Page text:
Pinkerton: Why the People’s Republic of China Fears Religion 

This picture taken on December 24, 2012 shows young Chinese congregation members praying during the Christmas Eve mass at a Catholic church in Beijing. While China does not officially celebrate Christmas, its popularity continues to grow with non-Christians keen to see and feel the experience of Christmas. AFP PHOTO / …
WANG ZHAO/AFP/Getty Images

The human soul is the one place that can’t be spied on. The government of the People’s Republic of China knows that, and that’s why the regime fears religion—because it doesn’t know what its people might be praying about or otherwise thinking about.  

Of course, the communists in Beijing do know that religion helped bring down the communist regime in Moscow.  For decades, the Roman Catholic Church, especially when it was led by Pope John Paul II, was a notable bulwark of resistance, in Poland and elsewhere, to Bolshevism. (This history has been detailed in many places, including John O’Sullivan’s 2006 book, The President, the Pope, and the Prime Minister: Three Who Changed the World.) 

Today, determined to not go the way of the Soviet Union, the Chinese government is cracking down on religion.  This crackdown was fully evident in a February 22 article from Breitbart News’ Thomas D. Williams, headlined, “Chinese Kindergartners Forced to Sign Atheist Manifesto.”  As Williams explained, it’s part of a relentless campaign to “eradicate religious belief.” 

As earlier reported in Bitter Winter, an online magazine devoted to religious freedom in China, students are being instructed to pledge, “I will adhere to the correct political direction, advocate science, promote atheism, and oppose theism.”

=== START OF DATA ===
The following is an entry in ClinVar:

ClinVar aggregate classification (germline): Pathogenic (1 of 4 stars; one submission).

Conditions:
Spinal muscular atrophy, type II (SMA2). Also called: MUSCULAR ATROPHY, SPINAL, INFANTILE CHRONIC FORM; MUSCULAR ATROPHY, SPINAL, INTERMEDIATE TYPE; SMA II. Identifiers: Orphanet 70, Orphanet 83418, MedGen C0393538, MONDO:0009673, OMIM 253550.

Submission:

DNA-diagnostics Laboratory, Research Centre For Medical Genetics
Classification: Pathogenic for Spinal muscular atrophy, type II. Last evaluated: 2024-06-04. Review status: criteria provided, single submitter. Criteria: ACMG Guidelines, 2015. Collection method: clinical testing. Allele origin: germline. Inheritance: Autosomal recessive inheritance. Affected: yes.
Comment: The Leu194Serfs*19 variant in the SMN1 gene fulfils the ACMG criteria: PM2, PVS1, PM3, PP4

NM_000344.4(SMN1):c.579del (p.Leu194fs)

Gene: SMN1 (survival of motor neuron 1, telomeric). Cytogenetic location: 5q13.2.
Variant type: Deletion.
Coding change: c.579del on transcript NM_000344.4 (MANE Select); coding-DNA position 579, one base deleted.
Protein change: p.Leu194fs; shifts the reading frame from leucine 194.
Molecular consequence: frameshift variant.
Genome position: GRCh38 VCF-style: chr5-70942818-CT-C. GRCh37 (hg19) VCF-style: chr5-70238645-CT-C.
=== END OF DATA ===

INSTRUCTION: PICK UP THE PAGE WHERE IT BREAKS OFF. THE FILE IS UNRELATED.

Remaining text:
China’s persecution of Christians has ebbed and flowed—but mostly flowed—in  the seven decades since Mao Zedong seized power in 1949.  As The Guardian reported in January, the government is not only closing churches and harassing and imprisoning worshipers, but it’s even going so far as to order “‘retranslating and annotating’ the Bible, to find commonalities with socialism and establish a ‘correct understanding’ of the text.”

The faithful praying during Christmas Eve mass in Beijing, China, Dec. 24, 2012. (WANG ZHAO/AFP/Getty Images).

And the government’s treatment of other religions seems to be even worse.  Beijing has imprisoned, tortured, or killed many thousands of Buddhists and Falun Gong spiritual practitioners.  Astoundingly, the government has locked up a million or more Muslim Uyghurs, seeking to brainwash them en masse.

As Breitbart’s Williams notes, “Since 1999, the U.S. State Department has designated China as a ‘Country of Particular Concern’ under the International Religious Freedom Act for having engaged in or tolerated ‘particularly severe violations of religious freedom.'”

Of course, it can be fairly argued that the entire population of China has suffered particularly severe violations of freedom.  Estimates of the number of people killed, just in the three decades of Mao’s rule, reach as high as 77 million. 

Yet still, since religion has always been so precious to Americans—going back the Pilgrims of 1620—it’s heartening to know that the Trump administration takes seriously the International Religious Freedom Act of 1998, which makes it official U.S. policy “to strengthen United States advocacy on behalf of individuals persecuted in foreign countries on account of religion.”  Within the administration, such leading figures as Vice President Pence, Secretary of State Mike Pompeo, and Ambassador-at-Large Sam Brownback have worked sedulously to promote religious freedom, in China and around the world.